ERIC Number: ED206201
Record Type: RIE
Publication Date: 1981-Mar
Reference Count: 0
Language Planning for Venezuela: The Role of English.
Kelsey, Irving; Serrano, Jose
A rationale for teaching foreign languages in Venezuelan schools is discussed. An included sociolinguistic profile of Venezuela indicates that Spanish is the sole language of internal communication needs. Other languages spoken in Venezuela serve primarily a group function among the immigrant and indigenous communities. However, the teaching of additional languages could serve general cultural, scientific, technological, international trade, and tourism needs. Spanish meets the local needs for scientific and technological investigation and as such is a local language of science. However, English, as the international language of science, needs to be included in the Venezuelan school curriculum. English is a foreign language in Venezuela and not a second language since it fulfills no societal function. As such, motivation to learn English is typically low. In the schools, too little emphasis is placed on scientific reading and the quantity of reading material is insufficient. It is suggested that Venezuela, as a nation seeking to improve itself through science and technology, place great emphasis on reading comprehension of English for Science and Technology (EST) at the senior high school level. English, instead of being an isolated subject, should be functionally integrated into the overall curriculum. (Author/JK)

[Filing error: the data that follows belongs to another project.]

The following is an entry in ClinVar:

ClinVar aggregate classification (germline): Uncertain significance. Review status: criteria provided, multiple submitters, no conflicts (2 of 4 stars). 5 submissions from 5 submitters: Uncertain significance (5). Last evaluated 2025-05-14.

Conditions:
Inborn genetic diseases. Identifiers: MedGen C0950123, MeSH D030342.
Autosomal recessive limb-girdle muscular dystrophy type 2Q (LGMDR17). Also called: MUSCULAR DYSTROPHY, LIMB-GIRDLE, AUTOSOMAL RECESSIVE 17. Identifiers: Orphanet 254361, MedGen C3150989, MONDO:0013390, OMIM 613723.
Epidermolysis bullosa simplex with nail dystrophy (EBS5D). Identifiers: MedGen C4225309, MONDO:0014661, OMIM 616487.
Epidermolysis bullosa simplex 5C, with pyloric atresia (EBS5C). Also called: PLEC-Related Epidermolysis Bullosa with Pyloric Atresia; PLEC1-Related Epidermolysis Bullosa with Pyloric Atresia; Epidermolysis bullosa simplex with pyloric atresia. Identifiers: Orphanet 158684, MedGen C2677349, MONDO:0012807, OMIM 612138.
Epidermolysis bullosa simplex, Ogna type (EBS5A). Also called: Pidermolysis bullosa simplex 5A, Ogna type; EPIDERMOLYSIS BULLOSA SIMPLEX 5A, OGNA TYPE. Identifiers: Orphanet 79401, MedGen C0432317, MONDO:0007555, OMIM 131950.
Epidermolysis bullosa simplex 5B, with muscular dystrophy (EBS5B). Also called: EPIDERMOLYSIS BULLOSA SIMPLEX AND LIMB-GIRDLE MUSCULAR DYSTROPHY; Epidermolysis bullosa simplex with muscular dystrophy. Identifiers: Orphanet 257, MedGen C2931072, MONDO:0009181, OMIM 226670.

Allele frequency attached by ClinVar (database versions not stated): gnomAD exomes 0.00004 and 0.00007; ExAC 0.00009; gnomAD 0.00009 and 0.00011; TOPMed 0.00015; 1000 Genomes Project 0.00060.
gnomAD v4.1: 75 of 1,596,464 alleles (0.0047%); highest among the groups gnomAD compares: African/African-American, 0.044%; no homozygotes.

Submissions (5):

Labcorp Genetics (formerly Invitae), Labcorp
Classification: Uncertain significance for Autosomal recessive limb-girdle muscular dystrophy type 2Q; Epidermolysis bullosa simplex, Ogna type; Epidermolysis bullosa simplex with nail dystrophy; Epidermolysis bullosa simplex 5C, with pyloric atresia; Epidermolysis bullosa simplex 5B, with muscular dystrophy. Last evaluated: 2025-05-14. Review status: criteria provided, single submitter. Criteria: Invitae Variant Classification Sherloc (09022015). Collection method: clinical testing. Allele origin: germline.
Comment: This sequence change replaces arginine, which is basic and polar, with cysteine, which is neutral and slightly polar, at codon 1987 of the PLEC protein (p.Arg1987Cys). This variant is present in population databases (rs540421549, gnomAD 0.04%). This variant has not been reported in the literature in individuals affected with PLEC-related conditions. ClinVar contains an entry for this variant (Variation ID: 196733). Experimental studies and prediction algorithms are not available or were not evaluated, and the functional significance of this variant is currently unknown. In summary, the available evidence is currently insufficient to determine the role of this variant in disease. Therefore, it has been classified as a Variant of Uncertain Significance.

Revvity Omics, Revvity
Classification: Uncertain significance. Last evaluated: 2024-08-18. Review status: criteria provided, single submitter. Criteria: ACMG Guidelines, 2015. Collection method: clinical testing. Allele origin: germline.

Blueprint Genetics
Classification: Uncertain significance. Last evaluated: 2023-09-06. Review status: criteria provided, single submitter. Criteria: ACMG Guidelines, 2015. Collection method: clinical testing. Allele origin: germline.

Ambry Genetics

Descriptors: Cultural Enrichment, Curriculum Enrichment, Economic Progress, Educational Policy, English for Special Purposes, English (Second Language), Foreign Countries, Group Unity, Language Planning, Learning Motivation, National Programs, Official Languages, Profiles, Reading Comprehension, Reading Materials, Scientific Research, Second Language Instruction, Secondary Education, Sociolinguistics, Spanish, Teaching Methods
Publication Type: Speeches/Meeting Papers; Reports - Research
Education Level: N/A
Authoring Institution: N/A
Note: Paper presented at the TESOL Conference (Detroit, MI, March 3-8, 1981).